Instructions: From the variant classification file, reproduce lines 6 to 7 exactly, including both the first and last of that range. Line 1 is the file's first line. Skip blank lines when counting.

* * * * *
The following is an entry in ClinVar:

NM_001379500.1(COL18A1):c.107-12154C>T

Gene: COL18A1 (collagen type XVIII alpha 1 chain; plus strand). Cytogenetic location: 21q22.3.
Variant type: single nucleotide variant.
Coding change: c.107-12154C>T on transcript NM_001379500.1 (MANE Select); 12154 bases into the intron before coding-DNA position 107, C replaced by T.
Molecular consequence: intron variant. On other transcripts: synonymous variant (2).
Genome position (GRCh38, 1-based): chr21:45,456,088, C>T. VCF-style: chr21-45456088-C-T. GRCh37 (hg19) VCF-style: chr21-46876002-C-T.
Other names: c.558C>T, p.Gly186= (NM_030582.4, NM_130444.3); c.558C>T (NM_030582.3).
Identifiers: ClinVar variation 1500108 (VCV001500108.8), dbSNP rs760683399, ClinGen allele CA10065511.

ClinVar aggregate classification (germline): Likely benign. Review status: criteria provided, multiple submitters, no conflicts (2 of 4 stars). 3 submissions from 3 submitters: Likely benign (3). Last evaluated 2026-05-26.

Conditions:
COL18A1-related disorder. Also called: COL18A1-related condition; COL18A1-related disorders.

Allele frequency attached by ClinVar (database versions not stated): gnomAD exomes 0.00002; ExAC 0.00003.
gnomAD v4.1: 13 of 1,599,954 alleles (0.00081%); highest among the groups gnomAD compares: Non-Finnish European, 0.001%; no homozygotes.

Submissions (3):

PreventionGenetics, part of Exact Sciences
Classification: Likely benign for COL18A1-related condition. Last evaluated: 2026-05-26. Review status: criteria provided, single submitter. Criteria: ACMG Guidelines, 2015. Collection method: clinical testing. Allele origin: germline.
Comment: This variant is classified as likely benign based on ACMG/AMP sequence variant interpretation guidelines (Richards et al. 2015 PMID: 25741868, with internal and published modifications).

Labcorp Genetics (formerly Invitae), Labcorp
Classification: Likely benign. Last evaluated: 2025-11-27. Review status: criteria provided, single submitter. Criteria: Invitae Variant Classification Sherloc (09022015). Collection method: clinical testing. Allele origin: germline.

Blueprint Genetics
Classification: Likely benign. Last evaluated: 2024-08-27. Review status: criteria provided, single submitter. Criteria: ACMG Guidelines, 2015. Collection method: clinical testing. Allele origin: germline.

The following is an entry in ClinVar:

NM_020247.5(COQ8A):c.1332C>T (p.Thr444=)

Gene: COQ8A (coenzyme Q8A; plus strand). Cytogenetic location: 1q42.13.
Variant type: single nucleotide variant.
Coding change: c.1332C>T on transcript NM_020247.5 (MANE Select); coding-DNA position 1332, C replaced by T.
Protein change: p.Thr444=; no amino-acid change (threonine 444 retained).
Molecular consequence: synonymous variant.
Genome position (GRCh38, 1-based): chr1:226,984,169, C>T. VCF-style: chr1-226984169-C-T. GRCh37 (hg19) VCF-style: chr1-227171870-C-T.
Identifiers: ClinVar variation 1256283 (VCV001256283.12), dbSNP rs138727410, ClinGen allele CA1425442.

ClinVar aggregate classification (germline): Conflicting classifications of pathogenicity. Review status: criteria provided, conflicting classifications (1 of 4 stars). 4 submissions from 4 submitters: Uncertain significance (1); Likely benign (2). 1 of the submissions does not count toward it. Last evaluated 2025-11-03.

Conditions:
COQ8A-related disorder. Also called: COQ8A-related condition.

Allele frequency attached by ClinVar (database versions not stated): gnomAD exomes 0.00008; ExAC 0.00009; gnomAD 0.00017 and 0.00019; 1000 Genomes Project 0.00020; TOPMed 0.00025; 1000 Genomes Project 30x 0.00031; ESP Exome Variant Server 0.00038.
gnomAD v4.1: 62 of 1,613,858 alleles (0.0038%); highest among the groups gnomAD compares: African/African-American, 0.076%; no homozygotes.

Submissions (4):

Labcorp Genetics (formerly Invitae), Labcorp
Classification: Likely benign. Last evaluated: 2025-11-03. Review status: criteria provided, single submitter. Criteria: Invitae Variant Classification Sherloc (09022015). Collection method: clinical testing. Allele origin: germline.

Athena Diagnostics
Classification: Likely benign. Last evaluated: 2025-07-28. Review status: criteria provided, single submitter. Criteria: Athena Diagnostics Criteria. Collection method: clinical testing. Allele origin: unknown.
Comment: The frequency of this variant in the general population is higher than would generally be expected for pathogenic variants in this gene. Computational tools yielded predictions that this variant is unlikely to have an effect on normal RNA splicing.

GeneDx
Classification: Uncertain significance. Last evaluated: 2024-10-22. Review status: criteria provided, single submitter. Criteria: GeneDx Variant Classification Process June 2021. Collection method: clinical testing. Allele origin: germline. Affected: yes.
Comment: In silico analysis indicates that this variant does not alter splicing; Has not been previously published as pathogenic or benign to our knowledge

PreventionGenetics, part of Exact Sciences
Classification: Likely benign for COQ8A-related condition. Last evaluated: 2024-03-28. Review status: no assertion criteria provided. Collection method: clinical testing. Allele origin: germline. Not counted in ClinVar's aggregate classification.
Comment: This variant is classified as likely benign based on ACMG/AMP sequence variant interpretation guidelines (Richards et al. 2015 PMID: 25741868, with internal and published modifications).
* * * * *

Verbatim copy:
Molecular consequence: intron variant. On other transcripts: synonymous variant (2).
Genome position (GRCh38, 1-based): chr21:45,456,088, C>T. VCF-style: chr21-45456088-C-T. GRCh37 (hg19) VCF-style: chr21-46876002-C-T.